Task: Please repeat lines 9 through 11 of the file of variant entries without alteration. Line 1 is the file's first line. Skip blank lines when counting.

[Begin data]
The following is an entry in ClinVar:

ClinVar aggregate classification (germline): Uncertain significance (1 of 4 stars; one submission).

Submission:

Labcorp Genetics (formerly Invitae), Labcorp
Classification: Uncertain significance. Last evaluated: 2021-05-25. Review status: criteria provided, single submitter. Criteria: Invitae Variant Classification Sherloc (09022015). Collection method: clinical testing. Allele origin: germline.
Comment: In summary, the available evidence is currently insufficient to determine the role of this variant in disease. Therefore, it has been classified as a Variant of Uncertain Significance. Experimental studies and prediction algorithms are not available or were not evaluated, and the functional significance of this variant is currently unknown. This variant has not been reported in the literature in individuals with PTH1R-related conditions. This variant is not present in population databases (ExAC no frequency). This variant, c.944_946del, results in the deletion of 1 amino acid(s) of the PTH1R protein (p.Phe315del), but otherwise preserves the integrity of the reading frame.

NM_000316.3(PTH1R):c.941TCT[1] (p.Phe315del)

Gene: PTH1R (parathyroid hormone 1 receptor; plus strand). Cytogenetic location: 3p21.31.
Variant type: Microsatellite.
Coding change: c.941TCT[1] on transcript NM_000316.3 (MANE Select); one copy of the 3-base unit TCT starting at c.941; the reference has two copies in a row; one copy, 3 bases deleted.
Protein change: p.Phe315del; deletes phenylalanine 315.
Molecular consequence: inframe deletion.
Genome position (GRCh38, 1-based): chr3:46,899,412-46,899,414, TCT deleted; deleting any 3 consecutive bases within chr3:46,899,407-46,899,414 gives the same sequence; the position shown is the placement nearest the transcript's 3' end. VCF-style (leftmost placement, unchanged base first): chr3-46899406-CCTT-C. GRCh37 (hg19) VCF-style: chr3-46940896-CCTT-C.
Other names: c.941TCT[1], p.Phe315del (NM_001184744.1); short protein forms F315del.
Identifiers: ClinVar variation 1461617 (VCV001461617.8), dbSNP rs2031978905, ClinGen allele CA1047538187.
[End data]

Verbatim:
Variant type: Microsatellite.
Coding change: c.941TCT[1] on transcript NM_000316.3 (MANE Select); one copy of the 3-base unit TCT starting at c.941; the reference has two copies in a row; one copy, 3 bases deleted.
Protein change: p.Phe315del; deletes phenylalanine 315.